It’s no surprise that Jared Priestner got into the car business. His grandfather sold cars, his father and uncle owned several dealerships, and as a kid he had the unglamorous job of picking weeds and cigarette butts out of the car lot. When Priestner started selling at his father’s Edmonton Kentwood Ford dealership in 2000, he was almost two decades younger than others on the floor. “I just started selling cars,” says Priestner. “I didn’t know what else to do, so I gave it a try and it took off like wildfire.”
Priestner gradually took on more day-to-day management duties. He became president in 2007, rebranded the company as Go Auto in 2008 and became CEO in 2015. Youth served him well, as he wasn’t afraid to try new things. He built a strong online presence well before many other car sellers, allowing shoppers to browse vehicles and chat with staff online. And he developed a hawkish eye for deals. The pre-2015 oil boom created what he calls a “frothy” business environment in Alberta. He used it to Go Auto’s benefit, purchasing dealerships in and around Edmonton. “We were able to make a lot of acquisitions of dealerships that were underperforming,” says Priestner.
Today, the Go Auto empire includes more than 40 dealerships, mainly in Edmonton but also in central and northern Alberta, the Northwest Territories, the Vancouver area and southern Ontario. The company had its best year ever in 2018, hitting $2.5 billion in revenue and selling 50,000 cars. Notably, Go Auto’s record-setting year came during a decidedly less frothy time for the Alberta economy. However, with 21 car brands (offering everything from Ford to Porsche) as well as service departments, diversity serves Go Auto well. “If people aren’t buying new cars, they’re buying a used car,” says Priestner. “If they’re not buying a car, they still have to fix their old car.”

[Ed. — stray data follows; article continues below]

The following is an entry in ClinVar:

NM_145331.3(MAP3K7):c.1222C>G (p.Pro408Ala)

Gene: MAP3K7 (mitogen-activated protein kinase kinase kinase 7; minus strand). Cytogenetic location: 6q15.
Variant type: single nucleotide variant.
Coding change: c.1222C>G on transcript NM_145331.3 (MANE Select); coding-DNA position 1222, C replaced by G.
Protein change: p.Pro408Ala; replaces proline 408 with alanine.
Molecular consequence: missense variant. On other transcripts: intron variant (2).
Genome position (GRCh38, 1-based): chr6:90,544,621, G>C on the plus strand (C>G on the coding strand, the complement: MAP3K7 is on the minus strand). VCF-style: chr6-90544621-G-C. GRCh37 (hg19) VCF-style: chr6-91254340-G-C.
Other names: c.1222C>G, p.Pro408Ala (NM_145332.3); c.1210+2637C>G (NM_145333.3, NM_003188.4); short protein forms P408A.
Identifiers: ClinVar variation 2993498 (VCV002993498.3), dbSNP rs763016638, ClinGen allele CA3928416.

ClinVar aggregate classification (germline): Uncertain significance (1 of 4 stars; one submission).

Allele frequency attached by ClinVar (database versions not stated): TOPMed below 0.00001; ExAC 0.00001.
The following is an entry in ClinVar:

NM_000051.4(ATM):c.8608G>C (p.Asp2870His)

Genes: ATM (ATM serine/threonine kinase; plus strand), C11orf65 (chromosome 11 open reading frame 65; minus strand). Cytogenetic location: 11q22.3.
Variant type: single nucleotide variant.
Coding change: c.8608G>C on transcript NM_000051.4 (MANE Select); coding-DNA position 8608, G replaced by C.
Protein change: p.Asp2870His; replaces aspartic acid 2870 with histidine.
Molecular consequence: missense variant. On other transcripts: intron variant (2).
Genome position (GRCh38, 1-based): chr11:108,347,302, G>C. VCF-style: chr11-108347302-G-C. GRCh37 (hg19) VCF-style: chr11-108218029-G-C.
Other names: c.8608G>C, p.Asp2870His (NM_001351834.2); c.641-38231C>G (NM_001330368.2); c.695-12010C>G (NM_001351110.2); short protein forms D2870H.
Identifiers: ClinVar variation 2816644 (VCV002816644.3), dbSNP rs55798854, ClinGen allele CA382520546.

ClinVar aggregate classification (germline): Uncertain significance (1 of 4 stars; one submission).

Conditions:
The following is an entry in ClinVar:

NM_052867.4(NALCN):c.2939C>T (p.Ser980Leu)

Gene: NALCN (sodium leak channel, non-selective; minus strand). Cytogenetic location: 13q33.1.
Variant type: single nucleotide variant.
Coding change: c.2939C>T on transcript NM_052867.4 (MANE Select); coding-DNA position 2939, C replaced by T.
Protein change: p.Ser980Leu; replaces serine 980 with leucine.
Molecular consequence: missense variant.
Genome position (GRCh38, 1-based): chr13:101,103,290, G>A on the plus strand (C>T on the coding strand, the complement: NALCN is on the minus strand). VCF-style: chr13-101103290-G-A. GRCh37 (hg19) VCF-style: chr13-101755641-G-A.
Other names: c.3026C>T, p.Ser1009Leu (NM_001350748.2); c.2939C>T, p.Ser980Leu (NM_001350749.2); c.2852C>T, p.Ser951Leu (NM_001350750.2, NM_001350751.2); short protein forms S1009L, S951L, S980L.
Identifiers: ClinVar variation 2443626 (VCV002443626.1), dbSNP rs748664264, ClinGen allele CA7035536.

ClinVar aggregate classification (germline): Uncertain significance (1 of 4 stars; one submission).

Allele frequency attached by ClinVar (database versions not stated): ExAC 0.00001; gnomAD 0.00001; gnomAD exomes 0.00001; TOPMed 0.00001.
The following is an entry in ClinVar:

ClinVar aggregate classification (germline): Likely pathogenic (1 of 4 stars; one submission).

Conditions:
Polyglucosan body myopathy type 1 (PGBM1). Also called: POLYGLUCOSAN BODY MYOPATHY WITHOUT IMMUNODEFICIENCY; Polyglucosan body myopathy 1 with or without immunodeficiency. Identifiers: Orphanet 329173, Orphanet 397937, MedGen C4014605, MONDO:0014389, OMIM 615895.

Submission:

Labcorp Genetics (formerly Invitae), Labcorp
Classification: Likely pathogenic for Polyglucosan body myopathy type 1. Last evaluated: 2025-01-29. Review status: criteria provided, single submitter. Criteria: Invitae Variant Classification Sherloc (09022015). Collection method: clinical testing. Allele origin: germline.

Another venture that helped buoy the company is in-house insurance and financing, which Go Auto added in 2012 and which has grown into a $125-million business. Go Auto is happy to finance people who might be turned away by big banks: newcomers without established credit in Canada, self-employed people or those whose credit history has been damaged by circumstances such as a divorce or health problems.
Another point of pride for the company is the enthusiasm of its staff. This often means taking chances on younger, less experienced employees and training them in-house. An on-site Go Auto University offers 90- or 120-minute classes taught by other Go Auto employees on everything from service to money management. For Priestner, the investment makes the business stand out. “We [dealers] all buy the cars from the same place at the same price,” he says. “The only advantage is in the quality of our people.”